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Homework Help: If f is continuous at c and f(c)>1

  1. Mar 20, 2009 #1
    1. The problem statement, all variables and given/known data

    Hi everyone, this is probably an easy question but I'm having trouble on the wording of the proof.

    Let f be continuous at x=c and f(c) > 1

    Show that there exists an r > 0 such that [tex]\forall x \in B(c,r) \bigcap D : f(x) > 1[/tex]

    2. Relevant equations

    [tex]\forall \epsilon > 0, \exists r > 0, \forall x \in B(c,r) \bigcap D \Rightarrow |f(x) - f(c)| < \epsilon [/tex]

    f(c) > 1

    3. The attempt at a solution

    I'd put something here but I don't really have any attempts. I originally thought of using the limit rule that lim f(x) = f(c) but that doesn't work since c could be an isolated point.

    If I used a graph it just seems so obvious, but I have to use words to prove it. I tried also to use a contradiction, but using just what I put down in (2) didn't lead to any direct contradiction that I could see.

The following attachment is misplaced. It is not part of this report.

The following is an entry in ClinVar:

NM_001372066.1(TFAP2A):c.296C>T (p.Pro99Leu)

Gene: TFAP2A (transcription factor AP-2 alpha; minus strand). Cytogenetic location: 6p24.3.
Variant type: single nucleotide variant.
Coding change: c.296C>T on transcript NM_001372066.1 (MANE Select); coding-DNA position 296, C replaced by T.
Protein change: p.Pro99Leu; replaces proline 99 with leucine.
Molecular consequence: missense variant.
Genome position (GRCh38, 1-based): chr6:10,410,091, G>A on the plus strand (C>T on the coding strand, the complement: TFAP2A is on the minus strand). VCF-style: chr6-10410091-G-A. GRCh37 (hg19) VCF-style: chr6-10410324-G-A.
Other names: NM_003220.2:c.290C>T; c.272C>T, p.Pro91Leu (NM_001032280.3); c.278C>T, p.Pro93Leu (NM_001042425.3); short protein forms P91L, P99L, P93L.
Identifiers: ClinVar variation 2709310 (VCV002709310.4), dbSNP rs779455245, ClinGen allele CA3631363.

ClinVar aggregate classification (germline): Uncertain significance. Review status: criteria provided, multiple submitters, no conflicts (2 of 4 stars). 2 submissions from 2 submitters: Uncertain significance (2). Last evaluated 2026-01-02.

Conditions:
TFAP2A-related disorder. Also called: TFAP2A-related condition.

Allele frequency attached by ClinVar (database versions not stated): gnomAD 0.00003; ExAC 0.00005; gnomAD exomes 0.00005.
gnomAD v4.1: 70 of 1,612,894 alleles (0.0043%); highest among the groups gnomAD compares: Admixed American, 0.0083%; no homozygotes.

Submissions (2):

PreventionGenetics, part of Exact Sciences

A nudge in the right direction would be helpful.
  2. jcsd
  3. Mar 20, 2009 #2

    matt grime

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    If in doubt try an example.

    Let's say for the sake of argument that f(c)=2. What choice of epsilon, and r, from 2. above will mean that f(x) > 1 in the ball around c?
  4. Mar 20, 2009 #3


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    f(c)=1+h^2 for some h real, do you understand how to pick e such that f(x)>1.
  5. Mar 20, 2009 #4
    by this reasoning couldn't I just claim that f(c) = 1 + e?
  6. Mar 20, 2009 #5

    matt grime

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    Yes, you can do that.
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